Initial Project Plan

CTMM-TraIT's original project plan - updated 07-03-2018


One of the main goals of the Center for Translational Molecular Medicine (CTMM) was to develop well-validated biomarkers for some of the world’s most prevalent diseases. This work was performed in 21 public-private partnerships which are aligned in large, multi-disciplinary and multi-institutional consortia.

Much of the research conducted in CTMM centered around preventive and personalized medicine. Early detection of disease in asymptomatic individuals, the use of molecular markers and imaging for prognosis of disease outcomes, and the prediction and improvement of therapy efficacy were all major objectives of the CTMM research program.


Ever-expanding data

All CTMM projects adopted the same basic approach, namely to correlate variations in disease phenotype to variations in underlying biology in order to produce personalized solutions that improve patient outcomes. Their challenge was to translate these ‘personalized healthcare’ solutions to the clinic. Typical questions that addressed included: "Which out of tens of thousands of biomarkers can predict a good or bad outcome?"     "Which out of tens of thousands of biomarkers can predict whether or not a patient will benefit from a particular therapy?"

The phenomenal size of the datasets produced in the CTMM research projects and their distribution over different research laboratories and clinics required an informatics infrastructure that allowed the seamless integration and exchange of large amounts of newly-generated and legacy data as well as complex data analysis. Securing access to properly preserved data for use by future generations of researchers was also an important aspect that needed to be addressed. At the moment, scientists are faced with myriad resources (databases, websites, tools, algorithms), each covering a small section of their research space and using many different standards.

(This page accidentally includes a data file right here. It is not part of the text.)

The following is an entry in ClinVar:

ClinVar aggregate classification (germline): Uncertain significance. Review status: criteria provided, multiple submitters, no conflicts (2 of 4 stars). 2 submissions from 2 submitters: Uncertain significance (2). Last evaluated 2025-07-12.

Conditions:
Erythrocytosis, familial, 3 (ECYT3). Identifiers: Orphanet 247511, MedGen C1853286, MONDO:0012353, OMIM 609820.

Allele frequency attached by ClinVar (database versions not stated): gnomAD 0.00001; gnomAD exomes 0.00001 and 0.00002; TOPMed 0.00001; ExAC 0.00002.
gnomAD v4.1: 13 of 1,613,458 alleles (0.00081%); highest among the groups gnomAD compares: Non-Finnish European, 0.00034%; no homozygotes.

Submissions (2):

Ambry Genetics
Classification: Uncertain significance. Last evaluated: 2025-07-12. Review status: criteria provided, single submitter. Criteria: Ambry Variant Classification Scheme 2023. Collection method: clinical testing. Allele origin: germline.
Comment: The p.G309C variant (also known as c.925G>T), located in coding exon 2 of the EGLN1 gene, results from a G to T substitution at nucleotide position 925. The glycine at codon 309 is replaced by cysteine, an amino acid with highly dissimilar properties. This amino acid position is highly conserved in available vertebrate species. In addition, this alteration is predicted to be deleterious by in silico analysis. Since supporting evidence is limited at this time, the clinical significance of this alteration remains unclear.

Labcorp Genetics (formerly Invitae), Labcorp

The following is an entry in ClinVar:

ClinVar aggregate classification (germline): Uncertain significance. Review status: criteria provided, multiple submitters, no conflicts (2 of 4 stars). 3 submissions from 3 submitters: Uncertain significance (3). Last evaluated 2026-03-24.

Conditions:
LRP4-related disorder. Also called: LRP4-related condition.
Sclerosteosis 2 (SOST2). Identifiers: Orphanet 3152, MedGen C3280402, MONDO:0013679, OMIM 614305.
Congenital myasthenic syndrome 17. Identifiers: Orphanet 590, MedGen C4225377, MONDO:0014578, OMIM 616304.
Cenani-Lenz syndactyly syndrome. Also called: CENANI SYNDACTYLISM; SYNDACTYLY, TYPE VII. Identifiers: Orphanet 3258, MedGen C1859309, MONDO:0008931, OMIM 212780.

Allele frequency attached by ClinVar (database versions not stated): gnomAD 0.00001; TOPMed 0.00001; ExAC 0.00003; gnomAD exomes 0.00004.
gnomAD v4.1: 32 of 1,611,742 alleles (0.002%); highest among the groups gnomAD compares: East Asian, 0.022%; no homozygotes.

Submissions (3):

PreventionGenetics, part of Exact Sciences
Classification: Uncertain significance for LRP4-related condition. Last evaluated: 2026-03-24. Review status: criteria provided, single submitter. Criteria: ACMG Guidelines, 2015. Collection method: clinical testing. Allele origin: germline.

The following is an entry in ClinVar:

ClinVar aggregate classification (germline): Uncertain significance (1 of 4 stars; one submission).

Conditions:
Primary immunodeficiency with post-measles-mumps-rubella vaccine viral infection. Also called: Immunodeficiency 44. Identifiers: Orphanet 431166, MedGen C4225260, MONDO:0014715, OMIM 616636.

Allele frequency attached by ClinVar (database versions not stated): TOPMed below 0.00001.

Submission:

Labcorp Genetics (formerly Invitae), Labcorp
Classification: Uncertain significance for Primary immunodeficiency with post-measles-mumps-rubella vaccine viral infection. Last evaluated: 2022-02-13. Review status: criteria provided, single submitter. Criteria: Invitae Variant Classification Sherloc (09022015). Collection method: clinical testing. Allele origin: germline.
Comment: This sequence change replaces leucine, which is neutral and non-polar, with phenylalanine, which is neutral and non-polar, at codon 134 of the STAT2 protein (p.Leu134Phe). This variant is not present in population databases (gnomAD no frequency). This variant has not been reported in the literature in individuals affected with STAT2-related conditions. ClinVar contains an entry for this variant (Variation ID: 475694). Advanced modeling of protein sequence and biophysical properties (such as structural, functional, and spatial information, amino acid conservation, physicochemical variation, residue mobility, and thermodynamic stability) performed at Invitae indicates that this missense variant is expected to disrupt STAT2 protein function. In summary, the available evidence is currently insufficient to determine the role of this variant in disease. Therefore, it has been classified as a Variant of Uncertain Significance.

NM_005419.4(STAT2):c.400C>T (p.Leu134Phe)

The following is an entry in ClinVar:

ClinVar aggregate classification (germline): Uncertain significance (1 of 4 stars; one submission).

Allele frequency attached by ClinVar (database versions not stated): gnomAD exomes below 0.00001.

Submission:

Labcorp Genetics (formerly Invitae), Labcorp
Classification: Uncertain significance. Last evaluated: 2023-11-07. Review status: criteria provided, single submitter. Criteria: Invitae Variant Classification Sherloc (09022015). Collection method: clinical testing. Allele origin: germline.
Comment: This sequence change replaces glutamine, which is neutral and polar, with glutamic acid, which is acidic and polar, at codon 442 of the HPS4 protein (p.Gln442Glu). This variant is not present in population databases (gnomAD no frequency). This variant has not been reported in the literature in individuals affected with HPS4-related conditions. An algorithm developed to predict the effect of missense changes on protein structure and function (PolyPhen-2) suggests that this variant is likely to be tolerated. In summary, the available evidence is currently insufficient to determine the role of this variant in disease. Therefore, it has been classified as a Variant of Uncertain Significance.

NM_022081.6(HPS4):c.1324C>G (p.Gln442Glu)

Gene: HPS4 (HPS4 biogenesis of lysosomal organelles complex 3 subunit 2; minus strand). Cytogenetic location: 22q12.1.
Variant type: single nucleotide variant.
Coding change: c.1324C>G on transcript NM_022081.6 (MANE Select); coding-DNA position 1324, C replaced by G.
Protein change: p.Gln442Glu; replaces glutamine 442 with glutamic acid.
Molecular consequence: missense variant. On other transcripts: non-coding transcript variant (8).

The result is that experimentalists who are not computational experts find it difficult to fully interact with and use all the relevant data.



The CTMM-TraIT (Translational Research IT) project addressed the problem by organizing, deploying and managing an IT infrastructure for data and workflow management, initially targeting the needs of CTMM projects but at a later stage also addressing the needs of the broader community of translational researchers in The Netherlands.

TraIT enables seamless integration and querying of information across the four major domains of translational research - clinical, imaging, biobanking and experimental (any-omics).

It specifically aimed to:
- provide a sustainable and scalable translational research information infrastructure that allows industry and public organizations to share data, analyses and understanding, driven by community-endorsed open data and technical standards;
- provide powerful, accessible, high-quality tools that allow scientists to interact and explore a unified translational medicine space - i.e. the TraIT tools should be interoperable with other systems, but, above all, also be intra-operable between the individual TraIT work packages; 
- provide powerful accessible, high-quality tools that allow translational researchers to manage the business processes of translational research; 
- build as much as possible on existing solutions (e.g. caBIG, PSI) and only develop new solutions for unmet needs; 
- maintain a user-oriented process-driven approach throughout.

The TraIT project’s initial budget of between € 16-20 million was financed according to standard CTMM policies - 50% from government funding, 25% from the TraIT project’s private partners and 25% from it's academic partners.